The path to fitness is pavedwith visits to health clubs, where you will sweat alongside othergym-goers - eventually (assuming you stick with it) coming to realizethat everybody else is more interested in wearing stylish workoutclothes than in actually sweating and panting. But don't give up.Consider your financial budget, fitness goals, and available space, andbuy your own home gym. - Mark Henricks

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Does It All
Thebully of home gyms is the Titan T1, a Polish-built monster sold in theU.S. by Fitcore that rivals most club equipment. It's three-quarters ofa ton of lifetime-guaranteed steel racks, benches, cables, and machinesthat fill a nine-by-twelve room, and it offers the potential for 90exercises and a quadriceps-blowing 800-pound maximum. Budget $3,599 forthe basic T1 or $6,500 for the ultimate with everything except, ofcourse, the weights.

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Budget Conscious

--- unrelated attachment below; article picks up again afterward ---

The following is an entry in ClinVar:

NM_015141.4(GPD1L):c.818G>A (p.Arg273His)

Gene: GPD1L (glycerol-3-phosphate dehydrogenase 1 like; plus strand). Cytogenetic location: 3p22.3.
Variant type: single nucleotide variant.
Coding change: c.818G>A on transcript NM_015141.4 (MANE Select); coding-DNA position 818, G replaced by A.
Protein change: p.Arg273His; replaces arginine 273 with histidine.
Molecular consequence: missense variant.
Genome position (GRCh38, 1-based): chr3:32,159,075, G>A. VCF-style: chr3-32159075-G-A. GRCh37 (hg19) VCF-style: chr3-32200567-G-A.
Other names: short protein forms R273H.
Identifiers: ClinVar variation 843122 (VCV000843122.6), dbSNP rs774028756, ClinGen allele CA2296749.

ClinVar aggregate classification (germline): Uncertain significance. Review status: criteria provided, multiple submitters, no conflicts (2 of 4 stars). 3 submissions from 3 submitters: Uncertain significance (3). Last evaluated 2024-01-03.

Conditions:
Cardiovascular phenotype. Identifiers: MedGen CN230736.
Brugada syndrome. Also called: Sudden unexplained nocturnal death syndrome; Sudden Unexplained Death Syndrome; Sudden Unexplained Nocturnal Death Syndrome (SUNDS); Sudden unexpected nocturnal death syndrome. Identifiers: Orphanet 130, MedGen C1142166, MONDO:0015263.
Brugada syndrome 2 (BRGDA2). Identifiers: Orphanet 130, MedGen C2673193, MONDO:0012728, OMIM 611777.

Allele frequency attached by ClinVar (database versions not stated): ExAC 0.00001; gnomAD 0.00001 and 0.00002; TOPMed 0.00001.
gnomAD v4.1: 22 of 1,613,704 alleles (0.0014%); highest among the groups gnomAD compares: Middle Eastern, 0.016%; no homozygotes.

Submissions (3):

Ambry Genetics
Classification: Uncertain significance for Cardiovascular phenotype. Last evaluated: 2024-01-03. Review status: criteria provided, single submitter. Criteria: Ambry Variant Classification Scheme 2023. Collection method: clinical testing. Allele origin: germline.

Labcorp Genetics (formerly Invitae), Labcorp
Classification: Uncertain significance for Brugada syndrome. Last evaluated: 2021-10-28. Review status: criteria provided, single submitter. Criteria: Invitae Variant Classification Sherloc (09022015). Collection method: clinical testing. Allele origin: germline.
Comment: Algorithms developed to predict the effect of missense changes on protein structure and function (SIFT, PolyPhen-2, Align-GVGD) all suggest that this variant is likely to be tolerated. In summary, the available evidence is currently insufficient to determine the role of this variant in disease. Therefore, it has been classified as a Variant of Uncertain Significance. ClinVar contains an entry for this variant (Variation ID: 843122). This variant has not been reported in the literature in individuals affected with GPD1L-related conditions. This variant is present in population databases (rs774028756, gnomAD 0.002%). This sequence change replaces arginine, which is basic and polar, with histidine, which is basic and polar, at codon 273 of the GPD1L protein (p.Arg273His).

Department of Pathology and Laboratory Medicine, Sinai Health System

Eventhe nearly broke can buff up with the Band Flex Gym from StaminaFitness. For $360, you can do more than 60 exercises, and adjustableelastic bands safely generate up to 260 pounds of resistance. The BandFlex warranty is just five years on the frame and 90 days on otherparts, but if the equipment lasts even a year, you'll spend less thanwhat you would on club dues alone.

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Personal Spotter
Freeweights build muscle better than bands or weight stacks do, but theyaren't as safe when used solo. The Caribou III System from YukonFitness Equipment ($899) addresses this dilemma by pairing a classicpower rack with a self-spotting Smith machine and adjustable spotterarms to help prevent uncontrolled descents. The Caribou is warrantedfor life and can be expanded with many features. Unfortunately, freeweights don't mean the weights are free: You supply your own barbellsand weights.